Furthermore, one of the most important responsibilities of Core Team members is to advocate for change. As the project progresses, they will have many opportunities to talk to co-workers, supervisors and subordinates about the project both generally and specifically. They can ask questions, clarify issues and gather ideas to identify problems and find solutions. Core Team members open communication channels across the agency that not only help the team gather information but help keep the rest of the organization informed about what is happening. This will not only excite the champions who anticipate the change, it can provide a positive influence for the backbenchers and settlers who initially may not be as supportive.  

The core team should be made up of personnel who can provide the following:

  • Executive Staff or Sponsor:  All projects require decisions: policy decisions, financial decisions (training, scheduling, overtime, etc), and personnel resourcing. To be successful, the core team should include at least one person with the authority to make and/or approve these types of decisions or have direct access to those who can.  

There are few things that will slow a project down more than being forced to wait while letters are written asking for approvals for change which are then sent up and down differing chains of command and most likely result in questions that need to be answered, thus causing more delay. If the core team has a ranking member of staff who can contact other chains directly or make approvals themselves, the process will be much smoother and faster.

Additionally, in the case of the detractors (those who hate change) it is also important to have the authority to issue orders and implement consequences, if necessary. Involved personnel may have used the existing system, or operated in the current workflows, their entire career. There may be those who will ‘toe the line’ of compliance with new procedures. A Core Team member with authority can make the ‘choice’ to comply a bit easier.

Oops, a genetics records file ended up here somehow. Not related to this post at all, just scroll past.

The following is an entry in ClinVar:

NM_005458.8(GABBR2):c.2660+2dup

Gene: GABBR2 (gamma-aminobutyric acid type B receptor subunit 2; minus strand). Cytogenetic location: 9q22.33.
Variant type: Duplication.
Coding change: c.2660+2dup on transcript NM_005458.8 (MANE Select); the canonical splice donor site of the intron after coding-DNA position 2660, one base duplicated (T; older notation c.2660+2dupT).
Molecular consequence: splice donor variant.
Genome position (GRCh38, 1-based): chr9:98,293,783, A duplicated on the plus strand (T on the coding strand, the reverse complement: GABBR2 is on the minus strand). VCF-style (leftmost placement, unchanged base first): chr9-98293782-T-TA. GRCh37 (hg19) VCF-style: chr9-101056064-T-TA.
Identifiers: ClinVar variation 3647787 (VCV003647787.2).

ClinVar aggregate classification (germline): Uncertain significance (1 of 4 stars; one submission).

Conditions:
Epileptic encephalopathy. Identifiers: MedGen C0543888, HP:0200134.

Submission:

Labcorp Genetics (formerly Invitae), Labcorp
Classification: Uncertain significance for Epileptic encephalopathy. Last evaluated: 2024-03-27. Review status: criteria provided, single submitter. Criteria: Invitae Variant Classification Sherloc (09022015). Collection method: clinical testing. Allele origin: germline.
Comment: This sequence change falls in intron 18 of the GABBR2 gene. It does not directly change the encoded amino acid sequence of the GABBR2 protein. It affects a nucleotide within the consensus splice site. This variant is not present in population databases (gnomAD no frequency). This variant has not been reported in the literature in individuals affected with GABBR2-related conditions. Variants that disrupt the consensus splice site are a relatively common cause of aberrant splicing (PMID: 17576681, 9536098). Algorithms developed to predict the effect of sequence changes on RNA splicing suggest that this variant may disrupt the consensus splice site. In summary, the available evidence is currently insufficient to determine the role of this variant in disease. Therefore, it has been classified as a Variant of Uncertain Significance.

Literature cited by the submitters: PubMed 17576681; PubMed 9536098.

• Technical Administrative Staff – Any new technology project will require technical resources. There will be user accounts to create and security concerns to resolve. All new solutions require application administration, and perhaps organization network requirements or technical adjustments that will need to be addressed.  

Additionally, the agency may desire some internal first-line technical support for issues that occur within the agency’s domain or network configuration. Technical staff will also provide guidance and assistance with any application interfaces that will need developed or replaced and can help with data migration efforts. Including technical support personnel on the core team can help to prevent issues at the organizational level and can smooth the transition to the new system in the long run.